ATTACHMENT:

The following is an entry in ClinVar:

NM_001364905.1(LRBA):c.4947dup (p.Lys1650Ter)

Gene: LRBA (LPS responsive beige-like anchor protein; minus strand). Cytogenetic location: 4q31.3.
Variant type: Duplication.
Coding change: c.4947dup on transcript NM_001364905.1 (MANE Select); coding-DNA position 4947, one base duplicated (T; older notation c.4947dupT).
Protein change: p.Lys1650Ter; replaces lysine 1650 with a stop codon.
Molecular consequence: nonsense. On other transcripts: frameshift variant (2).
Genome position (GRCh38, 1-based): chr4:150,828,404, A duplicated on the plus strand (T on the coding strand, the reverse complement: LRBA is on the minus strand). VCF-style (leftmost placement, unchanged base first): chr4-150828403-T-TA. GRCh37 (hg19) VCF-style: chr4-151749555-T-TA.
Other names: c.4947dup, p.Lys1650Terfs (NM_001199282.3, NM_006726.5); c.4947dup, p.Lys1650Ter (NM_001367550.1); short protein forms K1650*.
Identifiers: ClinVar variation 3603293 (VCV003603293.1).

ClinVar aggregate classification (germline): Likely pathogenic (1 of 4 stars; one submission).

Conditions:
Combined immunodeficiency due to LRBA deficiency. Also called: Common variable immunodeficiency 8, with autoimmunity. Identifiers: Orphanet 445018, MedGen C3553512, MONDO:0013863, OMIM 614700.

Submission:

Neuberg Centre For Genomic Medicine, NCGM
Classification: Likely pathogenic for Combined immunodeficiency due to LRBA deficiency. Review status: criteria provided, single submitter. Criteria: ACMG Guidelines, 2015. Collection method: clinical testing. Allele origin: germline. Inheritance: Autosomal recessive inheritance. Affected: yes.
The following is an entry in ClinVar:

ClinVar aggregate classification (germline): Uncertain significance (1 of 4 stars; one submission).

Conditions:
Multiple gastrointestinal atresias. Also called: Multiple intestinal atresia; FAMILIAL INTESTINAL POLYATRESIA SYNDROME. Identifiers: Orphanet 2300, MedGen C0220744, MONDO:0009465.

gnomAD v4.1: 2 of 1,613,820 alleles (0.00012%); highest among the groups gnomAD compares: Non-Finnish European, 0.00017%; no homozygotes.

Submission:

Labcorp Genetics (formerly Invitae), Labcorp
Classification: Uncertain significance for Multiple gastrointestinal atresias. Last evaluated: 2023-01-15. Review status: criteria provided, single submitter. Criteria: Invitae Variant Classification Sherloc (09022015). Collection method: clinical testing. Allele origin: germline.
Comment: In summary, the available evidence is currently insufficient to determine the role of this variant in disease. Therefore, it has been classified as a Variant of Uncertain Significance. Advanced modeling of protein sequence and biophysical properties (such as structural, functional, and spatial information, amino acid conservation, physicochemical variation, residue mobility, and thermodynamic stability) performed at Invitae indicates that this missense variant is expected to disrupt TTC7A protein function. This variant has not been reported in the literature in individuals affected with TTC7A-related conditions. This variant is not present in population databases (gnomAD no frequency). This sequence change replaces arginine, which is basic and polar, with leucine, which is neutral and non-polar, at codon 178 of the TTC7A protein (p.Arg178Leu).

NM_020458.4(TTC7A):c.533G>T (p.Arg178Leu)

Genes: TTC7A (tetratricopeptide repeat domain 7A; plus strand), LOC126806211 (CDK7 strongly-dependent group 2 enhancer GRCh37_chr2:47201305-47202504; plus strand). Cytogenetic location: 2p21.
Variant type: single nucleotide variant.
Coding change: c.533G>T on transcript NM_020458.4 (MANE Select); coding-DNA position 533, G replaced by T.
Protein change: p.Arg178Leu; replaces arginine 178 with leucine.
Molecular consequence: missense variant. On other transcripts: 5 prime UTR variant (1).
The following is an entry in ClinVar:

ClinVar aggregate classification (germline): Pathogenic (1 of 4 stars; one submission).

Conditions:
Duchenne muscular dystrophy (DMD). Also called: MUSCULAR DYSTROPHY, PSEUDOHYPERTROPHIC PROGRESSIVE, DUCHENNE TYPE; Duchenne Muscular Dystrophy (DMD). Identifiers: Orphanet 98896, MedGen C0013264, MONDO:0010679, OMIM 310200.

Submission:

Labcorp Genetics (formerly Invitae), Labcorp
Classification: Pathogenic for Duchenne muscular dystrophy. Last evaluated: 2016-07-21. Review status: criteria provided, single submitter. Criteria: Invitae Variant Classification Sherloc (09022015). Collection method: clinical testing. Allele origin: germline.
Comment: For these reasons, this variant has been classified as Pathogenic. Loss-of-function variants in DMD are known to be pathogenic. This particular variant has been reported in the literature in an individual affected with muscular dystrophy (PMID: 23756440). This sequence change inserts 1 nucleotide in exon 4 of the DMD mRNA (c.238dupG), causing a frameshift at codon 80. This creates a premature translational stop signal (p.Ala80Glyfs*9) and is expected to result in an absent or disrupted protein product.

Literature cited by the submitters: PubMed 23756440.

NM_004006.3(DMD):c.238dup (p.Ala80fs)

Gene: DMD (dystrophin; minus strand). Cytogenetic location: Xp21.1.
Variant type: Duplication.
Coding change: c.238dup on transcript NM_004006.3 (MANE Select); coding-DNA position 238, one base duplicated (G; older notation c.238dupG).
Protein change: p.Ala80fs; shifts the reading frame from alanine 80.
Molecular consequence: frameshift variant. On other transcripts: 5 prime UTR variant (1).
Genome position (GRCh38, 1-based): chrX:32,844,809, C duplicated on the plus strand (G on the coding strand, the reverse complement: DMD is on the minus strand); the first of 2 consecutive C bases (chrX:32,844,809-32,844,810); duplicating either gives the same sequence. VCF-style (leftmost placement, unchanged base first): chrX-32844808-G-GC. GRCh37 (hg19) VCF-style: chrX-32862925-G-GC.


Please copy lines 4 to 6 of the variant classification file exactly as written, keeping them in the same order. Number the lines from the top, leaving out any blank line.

Variant type: Duplication.
Coding change: c.4947dup on transcript NM_001364905.1 (MANE Select); coding-DNA position 4947, one base duplicated (T; older notation c.4947dupT).
Protein change: p.Lys1650Ter; replaces lysine 1650 with a stop codon.